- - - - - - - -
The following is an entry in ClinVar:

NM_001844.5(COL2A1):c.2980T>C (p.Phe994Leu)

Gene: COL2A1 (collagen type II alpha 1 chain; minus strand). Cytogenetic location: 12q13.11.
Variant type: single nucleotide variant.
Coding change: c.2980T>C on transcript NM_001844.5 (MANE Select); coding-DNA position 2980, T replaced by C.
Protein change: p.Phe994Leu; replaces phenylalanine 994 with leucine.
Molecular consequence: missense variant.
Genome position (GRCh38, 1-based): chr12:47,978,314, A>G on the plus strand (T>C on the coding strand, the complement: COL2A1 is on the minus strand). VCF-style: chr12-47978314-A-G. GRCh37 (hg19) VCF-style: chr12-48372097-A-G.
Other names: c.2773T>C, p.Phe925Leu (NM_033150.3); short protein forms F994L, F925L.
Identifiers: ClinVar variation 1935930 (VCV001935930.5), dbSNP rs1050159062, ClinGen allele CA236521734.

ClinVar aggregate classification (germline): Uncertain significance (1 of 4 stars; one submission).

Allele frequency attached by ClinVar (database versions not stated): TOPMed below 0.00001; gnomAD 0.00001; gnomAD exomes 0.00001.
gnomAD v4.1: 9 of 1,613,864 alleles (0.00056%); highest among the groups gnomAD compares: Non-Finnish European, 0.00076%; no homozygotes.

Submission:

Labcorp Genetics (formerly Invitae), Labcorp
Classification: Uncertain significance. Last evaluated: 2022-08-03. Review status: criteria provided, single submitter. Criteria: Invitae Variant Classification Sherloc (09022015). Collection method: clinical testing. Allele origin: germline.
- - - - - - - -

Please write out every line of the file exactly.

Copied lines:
The following is an entry in ClinVar:

NM_001844.5(COL2A1):c.2980T>C (p.Phe994Leu)

Gene: COL2A1 (collagen type II alpha 1 chain; minus strand). Cytogenetic location: 12q13.11.
Variant type: single nucleotide variant.
Coding change: c.2980T>C on transcript NM_001844.5 (MANE Select); coding-DNA position 2980, T replaced by C.
Protein change: p.Phe994Leu; replaces phenylalanine 994 with leucine.
Molecular consequence: missense variant.
Genome position (GRCh38, 1-based): chr12:47,978,314, A>G on the plus strand (T>C on the coding strand, the complement: COL2A1 is on the minus strand). VCF-style: chr12-47978314-A-G. GRCh37 (hg19) VCF-style: chr12-48372097-A-G.
Other names: c.2773T>C, p.Phe925Leu (NM_033150.3); short protein forms F994L, F925L.
Identifiers: ClinVar variation 1935930 (VCV001935930.5), dbSNP rs1050159062, ClinGen allele CA236521734.

ClinVar aggregate classification (germline): Uncertain significance (1 of 4 stars; one submission).

Allele frequency attached by ClinVar (database versions not stated): TOPMed below 0.00001; gnomAD 0.00001; gnomAD exomes 0.00001.
gnomAD v4.1: 9 of 1,613,864 alleles (0.00056%); highest among the groups gnomAD compares: Non-Finnish European, 0.00076%; no homozygotes.

Submission:

Labcorp Genetics (formerly Invitae), Labcorp
Classification: Uncertain significance. Last evaluated: 2022-08-03. Review status: criteria provided, single submitter. Criteria: Invitae Variant Classification Sherloc (09022015). Collection method: clinical testing. Allele origin: germline.